It's worth noting, however, that procedural generation of quests has been implemented in games to some success already. Though I'd certainly argue that they fall into Gaider's category of "bring me 20 beetle heads", procedural sidequests have been used for years now in Bethesda's open world RPGs to extend playtime and give you reasons to keep exploring. Modders are also already producing pretty interesting results adding Chat GPT-voiced NPCs to Skyrim that can carry out full conversations with the player.

Bethesda has used a system called "Radiant AI" since Oblivion, to both guide the behaviour of NPCs and to generate new quests. (Image credit: Bethesda)

I'd suggest the greater problem Gaider doesn't note here is that procedurally generated content can't be vetted or moderated easily by the developer. In most existing uses, that's fine—if a Minecraft map features an oddly phallic looking rocky outcropping, that's not likely to have much impact other than causing some giggles. But if AI dialogue or story inadvertently makes some kind of offensive or inappropriate statement, it could cause serious PR problems and even legal issues for its developer. I'm reminded of the grief Fantasy Flight Games ran into with physical card game Keyforge, whose procedurally-generated deck names ended up including such gems as "The Emperor that Pays for Boys", "Titanflyer, the Farmer of Racism", and "Wang The Suddenly Bruised".

All of that is not even to mention that it's also currently just prone to getting stuff wrong—one of those AI Skyrim NPCs repeatedly sent Chris into a death trap because it couldn't solve a basic puzzle, and it's easy to imagine a system along these lines struggling to keep all of a fictional world's details straight.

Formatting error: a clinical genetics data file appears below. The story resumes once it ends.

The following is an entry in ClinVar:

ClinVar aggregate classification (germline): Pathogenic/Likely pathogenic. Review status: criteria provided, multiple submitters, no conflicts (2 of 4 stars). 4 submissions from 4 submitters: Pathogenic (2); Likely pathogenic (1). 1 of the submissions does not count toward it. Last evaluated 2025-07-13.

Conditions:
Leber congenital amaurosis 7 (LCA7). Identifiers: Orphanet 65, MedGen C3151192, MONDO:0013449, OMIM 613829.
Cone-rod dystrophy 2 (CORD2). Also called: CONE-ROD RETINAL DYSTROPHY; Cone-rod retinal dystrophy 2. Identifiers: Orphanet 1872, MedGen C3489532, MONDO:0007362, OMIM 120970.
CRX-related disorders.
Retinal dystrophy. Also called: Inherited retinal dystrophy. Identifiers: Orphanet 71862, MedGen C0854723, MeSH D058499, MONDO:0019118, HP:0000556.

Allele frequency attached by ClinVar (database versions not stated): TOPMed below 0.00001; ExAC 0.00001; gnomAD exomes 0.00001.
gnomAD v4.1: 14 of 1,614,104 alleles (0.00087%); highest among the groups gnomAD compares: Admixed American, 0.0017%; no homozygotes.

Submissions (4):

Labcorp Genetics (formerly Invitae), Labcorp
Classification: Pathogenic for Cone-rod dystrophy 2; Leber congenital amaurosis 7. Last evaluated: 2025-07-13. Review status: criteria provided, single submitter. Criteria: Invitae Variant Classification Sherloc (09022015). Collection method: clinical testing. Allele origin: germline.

Gaider doesn't say what project BioWare hoped to use this idea on, but I'd speculate it was part of Mass Effect Andromeda's reportedly tortured development, which Kotaku claimed included a long and ultimately damaging diversion into a No Man's Sky-like attempt to procedurally generate entire planets for players to explore. It's bizarre to think that a studio so celebrated for its hand-crafted writing and characters spent any time trying to automate away parts of that process—but if BioWare was doing it seven years ago or earlier, you can bet it's a conversation that's been had or is ongoing at many other studios today. Whether it works well or not, you'll probably find yourself doing quests for a robot sooner rather than later. 

Robin Valentine
Senior Editor

Formerly the editor of PC Gamer magazine (and the dearly departed GamesMaster), Robin combines years of experience in games journalism with a lifelong love of PC gaming. First hypnotised by the light of the monitor as he muddled through Simon the Sorcerer on his uncle’s machine, he’s been a devotee ever since, devouring any RPG or strategy game to stumble into his path. Now he's channelling that devotion into filling this lovely website with features, news, reviews, and all of his hottest takes.